Macbeth: Macbeth and Duncan Essays

Submitted By maxhutcheon
Words: 1720
Pages: 7

At the end of the play, Malcolm refers to MacBeth as “this dead butcher”. To what extent is this an accurate description of MacBeth?
In “The Scottish Play”, it may be easy to see why Macbeth can be referred to as a “dead butcher”. In my opinion, it was an accurate description of MacBeth to a rather large extent. However, as the reader, we can see his inner thoughts and this is what makes it quite difficult to label him with such a bad name, as in the beginning, he had so many good qualities and was led away from these by several other influences. These influences had manipulated to become something which we could not have foreseen at the beginning coming from such a noble man. We see this in the beginning when Duncan has just been told of Scotland’s triumph in the battle against MacDonald and Fortune, when MacBeth showed his great qualities and beheading MacDonald for his country. Duncan exclaims with his happiness:
“O valiant cousin, worthy gentlemen!”
This is a very effective quote as it shows dramatic irony, it just shows how highly Duncan thinks of MacBeth, even though we know how he will be betrayed soon.
Though MacBeth had some good qualities, he did do some very horrific things too. When MacBeth ruled as king, he ruled as a tyrant, ruling by fear; many people lived in terror of him and a lot were killed. Maybe if he had ruled in this day and age he could have been stopped a lot quicker. There is a great deal of evidence to show that he was, indeed, a “butcher”, with his many slaughterings and betrayals. At the end of the story, even he acknowledges how he has changed. He was reflecting on life and his own, when he thinks about how instead of royalty giving him a better standard of life, it sort of ruined his:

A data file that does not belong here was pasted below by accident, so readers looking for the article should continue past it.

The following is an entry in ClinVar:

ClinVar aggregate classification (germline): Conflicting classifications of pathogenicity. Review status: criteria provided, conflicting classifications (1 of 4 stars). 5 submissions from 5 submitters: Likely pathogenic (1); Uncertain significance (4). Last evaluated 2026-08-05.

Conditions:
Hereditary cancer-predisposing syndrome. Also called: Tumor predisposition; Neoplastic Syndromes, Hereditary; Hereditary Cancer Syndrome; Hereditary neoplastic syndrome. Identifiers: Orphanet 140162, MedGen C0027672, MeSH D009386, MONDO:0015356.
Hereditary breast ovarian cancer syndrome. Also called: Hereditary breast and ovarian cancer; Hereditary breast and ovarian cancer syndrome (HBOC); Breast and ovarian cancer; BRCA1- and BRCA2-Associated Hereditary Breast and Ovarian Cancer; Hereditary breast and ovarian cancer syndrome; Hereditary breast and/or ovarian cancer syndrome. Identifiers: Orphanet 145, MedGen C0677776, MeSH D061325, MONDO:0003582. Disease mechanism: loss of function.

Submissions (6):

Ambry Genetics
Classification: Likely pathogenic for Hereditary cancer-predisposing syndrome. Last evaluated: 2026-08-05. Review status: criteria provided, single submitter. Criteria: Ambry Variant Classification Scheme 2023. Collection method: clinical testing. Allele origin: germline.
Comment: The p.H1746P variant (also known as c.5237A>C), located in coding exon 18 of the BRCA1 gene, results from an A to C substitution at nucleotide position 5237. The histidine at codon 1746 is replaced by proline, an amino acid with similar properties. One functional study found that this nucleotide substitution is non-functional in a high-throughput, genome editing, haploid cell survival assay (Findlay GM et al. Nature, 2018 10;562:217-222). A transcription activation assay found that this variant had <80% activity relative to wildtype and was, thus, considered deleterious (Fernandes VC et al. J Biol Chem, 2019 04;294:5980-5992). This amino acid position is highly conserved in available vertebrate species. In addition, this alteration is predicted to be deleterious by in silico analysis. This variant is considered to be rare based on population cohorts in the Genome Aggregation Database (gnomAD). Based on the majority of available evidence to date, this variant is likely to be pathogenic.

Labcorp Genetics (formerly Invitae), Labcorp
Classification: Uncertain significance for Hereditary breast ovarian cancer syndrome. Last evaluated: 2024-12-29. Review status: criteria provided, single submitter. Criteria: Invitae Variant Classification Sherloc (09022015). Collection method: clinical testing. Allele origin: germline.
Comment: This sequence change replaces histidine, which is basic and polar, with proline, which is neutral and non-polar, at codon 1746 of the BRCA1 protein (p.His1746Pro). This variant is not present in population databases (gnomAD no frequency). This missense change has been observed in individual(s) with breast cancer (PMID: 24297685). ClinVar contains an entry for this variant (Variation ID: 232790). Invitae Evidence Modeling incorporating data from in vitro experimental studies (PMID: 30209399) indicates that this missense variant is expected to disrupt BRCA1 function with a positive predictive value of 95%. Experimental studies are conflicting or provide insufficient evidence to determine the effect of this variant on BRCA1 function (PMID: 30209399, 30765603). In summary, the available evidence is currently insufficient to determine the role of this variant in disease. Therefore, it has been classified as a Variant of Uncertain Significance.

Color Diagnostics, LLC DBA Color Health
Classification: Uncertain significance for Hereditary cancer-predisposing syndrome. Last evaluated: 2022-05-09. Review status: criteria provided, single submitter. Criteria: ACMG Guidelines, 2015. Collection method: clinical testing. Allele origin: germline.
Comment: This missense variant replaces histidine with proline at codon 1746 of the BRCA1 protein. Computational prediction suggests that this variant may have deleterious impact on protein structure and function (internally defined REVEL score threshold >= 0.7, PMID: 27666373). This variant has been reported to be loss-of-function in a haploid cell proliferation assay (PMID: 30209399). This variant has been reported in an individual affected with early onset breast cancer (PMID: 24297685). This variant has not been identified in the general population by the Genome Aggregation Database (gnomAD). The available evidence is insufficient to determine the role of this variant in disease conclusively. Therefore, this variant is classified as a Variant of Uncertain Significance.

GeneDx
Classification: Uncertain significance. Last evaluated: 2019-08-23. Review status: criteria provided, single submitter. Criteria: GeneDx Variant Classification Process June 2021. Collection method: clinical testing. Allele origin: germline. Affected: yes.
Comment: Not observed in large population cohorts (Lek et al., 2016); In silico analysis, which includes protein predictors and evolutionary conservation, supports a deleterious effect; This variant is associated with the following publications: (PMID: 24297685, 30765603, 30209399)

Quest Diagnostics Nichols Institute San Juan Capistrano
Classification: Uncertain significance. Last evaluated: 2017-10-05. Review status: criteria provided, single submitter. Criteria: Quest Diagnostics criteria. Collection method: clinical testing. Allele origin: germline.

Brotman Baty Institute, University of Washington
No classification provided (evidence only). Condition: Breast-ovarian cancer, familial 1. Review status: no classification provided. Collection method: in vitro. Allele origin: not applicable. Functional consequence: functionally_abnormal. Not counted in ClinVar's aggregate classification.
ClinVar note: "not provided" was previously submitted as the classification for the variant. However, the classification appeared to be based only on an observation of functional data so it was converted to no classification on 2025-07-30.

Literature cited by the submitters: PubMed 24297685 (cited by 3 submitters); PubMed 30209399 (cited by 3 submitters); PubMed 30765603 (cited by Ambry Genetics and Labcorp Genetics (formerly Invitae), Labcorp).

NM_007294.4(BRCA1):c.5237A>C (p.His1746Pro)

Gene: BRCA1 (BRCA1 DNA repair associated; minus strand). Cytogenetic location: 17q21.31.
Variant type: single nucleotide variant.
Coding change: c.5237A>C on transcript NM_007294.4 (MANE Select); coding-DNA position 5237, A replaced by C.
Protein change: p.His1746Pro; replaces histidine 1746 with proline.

“That which should accompany old age, as honour, love, obedience, troops of friends, I must not look to have; but in their stead curses, not loud but deep.”
This is just proving that afterall, he is human and does realise his change from being a hero to being hated. Though, it wasn’t just the end that MacBeth shows his bad parts, if we were to rewind to his first killing which was probably the most significant, his first taste of tyranny, the killing of Duncan. Him and his wife, Lady MacBeth, had teamed for this murder, a rather odd relationship for that day and age, however I will speak of that later, MacBeth may not have done it, if it wasn’t for the outside influences which seem to be the theme for his killings, for example, for this one, the outside influences of the Witches and Lady MacBeth seem to have changed his mind on it. MacBeth had not entirely made up his mind on it, but then a hollutionation appeared, directing him to Duncan’s room (more witchcraft?). He kills the King with a stab to the chest and it’s done, he’s king, no more murders needed... or so he had hoped. He wished that what his lover had said would have been true about the taps washing away the sin:
“A little water clears us of this deed.”
This means that once the blood on their hands is gone, then so too the murder is. Possibly the most surprising of all the killings is the murder of his best friend, Banquo, as MacBeth is the King of Scotland he grows very suspicious of all around him, when his prophesies from the witches had become true with immediate effect, he began to think of Banquo’s about his sons becoming kings. In a quick panic, without consulting anyone, he makes 3 murderers from men by making them hate Banquo like he does. He says that if they do so, he make it worth their while, he also makes them believe that they hate Banquo themselves:
“Both of you know Banquo was your enemy.”
This is effective as it shows a change in the King, his first show that darkness is taking over him with how controlling he is becoming. When Banquo is ambushed by the murderers he manages to put up a fight long enough so that Fleance could escape. When the murderers return to deliver the mixed news, MacBeth becomes fearful again, he almost…